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Learning Not to Be Judgmental to Save the World

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Apparently, I can be judgmental. Since I was told this by my adult daughters, I need to decide what to do about it. If anyone else were to tell me this, I would wonder why they were saying it and what it says about them, more than about me because, surely, I’m not judgmental. But to discount these wonderful individuals, who I raised from my core to their core, would be like discounting my own observations.

It seems that as open-minded as I thought I was, I have facial expressions and make off-hand, slightly snide comments (which I thought were witty and insightful) that apparently attest to my judging people who are not exactly like me. People who spend their time differently than me. People who dress differently than me. People who drink more than me. You get the idea. I compared, often unfavorably, their behaviors to mine as if I’m the paradigm to which all others should aspire. (And I had also, clearly wrongfully, thought that my ego was a small one.)

As I think about this, I realize that it’s natural to notice that people aren’t like me. What’s wrong is the comparison hierarchy. I am me. You are you. Done. I certainly shouldn’t consider everything I do—or, depending on my mood or who I’m looking at, everything you do—as better (dare I say, best). Seems to me that herein lies the problem. It’s not about being open-minded and acknowledging differences, it’s about thinking that one way of being or behavior or belief is better than another. Acceptance is the goal and the true sign of inner strength and confidence.

Going beyond my personal experiences, I thought about the book I’m currently reading, Jewish Pirates of the Caribbean by Edward Kritzler. He talks about the reasons why Jews became pirates in the 16th and 17th centuries—about their trying to stay one step ahead of the Inquisition to find someplace where they could live openly as Jews. Which made me think in general about Jewish history and how Jews have been continually oppressed (a catchall word for so many horrors) for praying, or gathering, or eating, or speaking differently. Turns out that what I thought was a minor personality flaw to work on is really the basis of so much pain and horror over the centuries.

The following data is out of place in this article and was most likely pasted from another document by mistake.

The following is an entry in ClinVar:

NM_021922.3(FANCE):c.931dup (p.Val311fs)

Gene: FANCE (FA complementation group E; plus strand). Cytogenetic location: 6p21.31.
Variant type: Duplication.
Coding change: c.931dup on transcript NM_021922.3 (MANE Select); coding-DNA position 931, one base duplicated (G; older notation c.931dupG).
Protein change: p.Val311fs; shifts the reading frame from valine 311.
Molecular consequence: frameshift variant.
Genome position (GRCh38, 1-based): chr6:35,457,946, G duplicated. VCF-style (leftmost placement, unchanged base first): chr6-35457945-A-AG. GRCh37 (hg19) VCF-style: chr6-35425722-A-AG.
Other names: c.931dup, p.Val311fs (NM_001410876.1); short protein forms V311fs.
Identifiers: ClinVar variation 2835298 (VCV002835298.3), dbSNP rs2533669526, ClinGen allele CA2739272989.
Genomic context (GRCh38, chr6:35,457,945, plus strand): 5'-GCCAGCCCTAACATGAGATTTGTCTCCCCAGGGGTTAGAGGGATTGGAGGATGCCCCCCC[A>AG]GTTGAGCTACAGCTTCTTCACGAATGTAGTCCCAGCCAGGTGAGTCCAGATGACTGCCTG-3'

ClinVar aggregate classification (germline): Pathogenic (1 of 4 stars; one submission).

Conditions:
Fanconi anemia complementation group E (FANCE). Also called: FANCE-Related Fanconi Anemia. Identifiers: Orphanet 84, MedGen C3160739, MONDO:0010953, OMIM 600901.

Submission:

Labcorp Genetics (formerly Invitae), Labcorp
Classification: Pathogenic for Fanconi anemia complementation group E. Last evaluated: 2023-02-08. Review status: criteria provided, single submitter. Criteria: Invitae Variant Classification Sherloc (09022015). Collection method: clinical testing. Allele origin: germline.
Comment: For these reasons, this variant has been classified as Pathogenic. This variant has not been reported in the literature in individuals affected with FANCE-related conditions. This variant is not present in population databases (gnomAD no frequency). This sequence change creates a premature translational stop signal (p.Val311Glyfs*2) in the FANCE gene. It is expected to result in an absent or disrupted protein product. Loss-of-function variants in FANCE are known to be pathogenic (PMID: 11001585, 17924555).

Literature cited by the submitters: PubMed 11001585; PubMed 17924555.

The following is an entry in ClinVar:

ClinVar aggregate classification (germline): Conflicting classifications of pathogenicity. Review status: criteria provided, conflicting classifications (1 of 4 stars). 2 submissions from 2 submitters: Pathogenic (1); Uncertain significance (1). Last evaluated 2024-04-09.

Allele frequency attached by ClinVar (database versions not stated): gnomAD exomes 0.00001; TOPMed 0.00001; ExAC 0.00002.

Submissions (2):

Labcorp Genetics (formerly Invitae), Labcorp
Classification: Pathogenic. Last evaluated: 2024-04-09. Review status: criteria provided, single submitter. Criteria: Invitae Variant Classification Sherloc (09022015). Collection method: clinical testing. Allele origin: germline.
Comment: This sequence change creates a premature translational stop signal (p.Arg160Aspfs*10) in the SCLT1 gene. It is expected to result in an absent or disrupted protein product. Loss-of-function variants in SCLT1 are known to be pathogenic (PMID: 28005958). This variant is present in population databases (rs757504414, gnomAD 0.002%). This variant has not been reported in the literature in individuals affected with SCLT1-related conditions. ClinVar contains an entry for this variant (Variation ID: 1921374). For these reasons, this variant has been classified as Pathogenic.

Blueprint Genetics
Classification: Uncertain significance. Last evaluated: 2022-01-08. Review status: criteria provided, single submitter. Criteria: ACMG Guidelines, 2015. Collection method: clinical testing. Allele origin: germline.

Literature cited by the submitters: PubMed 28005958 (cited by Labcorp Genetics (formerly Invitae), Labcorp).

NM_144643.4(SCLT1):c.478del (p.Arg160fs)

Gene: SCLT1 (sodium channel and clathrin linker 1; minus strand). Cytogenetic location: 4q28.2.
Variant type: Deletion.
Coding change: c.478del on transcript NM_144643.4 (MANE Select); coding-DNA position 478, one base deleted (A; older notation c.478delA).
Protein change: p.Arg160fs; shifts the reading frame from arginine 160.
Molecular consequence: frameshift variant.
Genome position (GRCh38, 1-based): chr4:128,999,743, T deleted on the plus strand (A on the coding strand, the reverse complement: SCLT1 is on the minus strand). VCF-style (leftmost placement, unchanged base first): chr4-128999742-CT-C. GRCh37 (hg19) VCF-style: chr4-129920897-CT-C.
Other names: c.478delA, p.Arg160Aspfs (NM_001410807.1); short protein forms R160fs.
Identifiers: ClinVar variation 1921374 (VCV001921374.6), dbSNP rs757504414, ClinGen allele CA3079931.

This demand that everyone be the same has surely killed millions of Jews (and others) over time. I know that there are many reasons for antisemitism, but in this moment, I’m focused on this attitude—this looking down on those who are different—and the unfortunate demand that they change so as to eradicate all differences.

Why this need to stop people from being different? What voracious inner voice demands appeasement when you see someone not do as you do? Is it a need for validation; a way to overcome or silence one’s own doubts? Is it a fear of being identified as different, in some way, themselves? Why is it not okay to believe or behave differently, to be other, to not be like you—to be fully oneself?

The danger in this type of thinking, this insistence on one’s way as the right way, the superior way, is not a small thing. It’s the stuff of so much harm.

Perhaps a way forward to a future that is not a repetition of the past is not to be constantly sitting in judgment, but to aspire to be like the parents of adult children: knowing that your job is done and that now it’s time for you to accept each child for who they have become. To honor and accept that they are distinct individuals. To be grateful that they are not identical models of us. To even think that they are an improvement. To be in awe of the differences and to respect them.

About the Author
Laura Goodman grew up in NYC. After college, she went to Israel for six months—which became 18 years. When she and her family relocated to Virginia, she got an MS in Conflict Studies, which she used as an English teacher and a mother. After retiring, she moved to Florida to help her mother. As a dedicated volunteer, she writes for Israeli non-profits and translates Holocaust survivor testimonies from Hebrew to English. Laura writes about being Jewish, Israel, and the work of being a mother and a daughter, and being retired.
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